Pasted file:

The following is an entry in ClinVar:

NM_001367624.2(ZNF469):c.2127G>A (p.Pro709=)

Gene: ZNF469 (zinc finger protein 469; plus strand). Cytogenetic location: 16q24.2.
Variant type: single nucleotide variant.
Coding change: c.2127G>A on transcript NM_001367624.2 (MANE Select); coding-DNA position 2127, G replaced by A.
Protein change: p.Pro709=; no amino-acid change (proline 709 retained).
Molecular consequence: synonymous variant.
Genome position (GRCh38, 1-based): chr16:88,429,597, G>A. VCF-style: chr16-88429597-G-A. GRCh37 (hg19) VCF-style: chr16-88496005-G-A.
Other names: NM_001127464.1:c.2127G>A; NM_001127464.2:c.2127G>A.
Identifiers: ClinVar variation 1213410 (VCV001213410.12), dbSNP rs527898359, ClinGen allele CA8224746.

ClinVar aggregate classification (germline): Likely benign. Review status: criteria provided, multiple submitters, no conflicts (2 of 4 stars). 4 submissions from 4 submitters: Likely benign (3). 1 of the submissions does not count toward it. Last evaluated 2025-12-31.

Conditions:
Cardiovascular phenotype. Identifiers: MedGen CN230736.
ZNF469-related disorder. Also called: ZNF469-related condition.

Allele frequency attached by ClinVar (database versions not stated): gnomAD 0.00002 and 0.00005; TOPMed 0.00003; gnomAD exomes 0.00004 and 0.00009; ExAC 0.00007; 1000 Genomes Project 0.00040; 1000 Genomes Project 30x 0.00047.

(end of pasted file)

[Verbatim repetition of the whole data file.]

The following is an entry in ClinVar:

NM_001367624.2(ZNF469):c.2127G>A (p.Pro709=)

Gene: ZNF469 (zinc finger protein 469; plus strand). Cytogenetic location: 16q24.2.
Variant type: single nucleotide variant.
Coding change: c.2127G>A on transcript NM_001367624.2 (MANE Select); coding-DNA position 2127, G replaced by A.
Protein change: p.Pro709=; no amino-acid change (proline 709 retained).
Molecular consequence: synonymous variant.
Genome position (GRCh38, 1-based): chr16:88,429,597, G>A. VCF-style: chr16-88429597-G-A. GRCh37 (hg19) VCF-style: chr16-88496005-G-A.
Other names: NM_001127464.1:c.2127G>A; NM_001127464.2:c.2127G>A.
Identifiers: ClinVar variation 1213410 (VCV001213410.12), dbSNP rs527898359, ClinGen allele CA8224746.

ClinVar aggregate classification (germline): Likely benign. Review status: criteria provided, multiple submitters, no conflicts (2 of 4 stars). 4 submissions from 4 submitters: Likely benign (3). 1 of the submissions does not count toward it. Last evaluated 2025-12-31.

Conditions:
Cardiovascular phenotype. Identifiers: MedGen CN230736.
ZNF469-related disorder. Also called: ZNF469-related condition.

Allele frequency attached by ClinVar (database versions not stated): gnomAD 0.00002 and 0.00005; TOPMed 0.00003; gnomAD exomes 0.00004 and 0.00009; ExAC 0.00007; 1000 Genomes Project 0.00040; 1000 Genomes Project 30x 0.00047.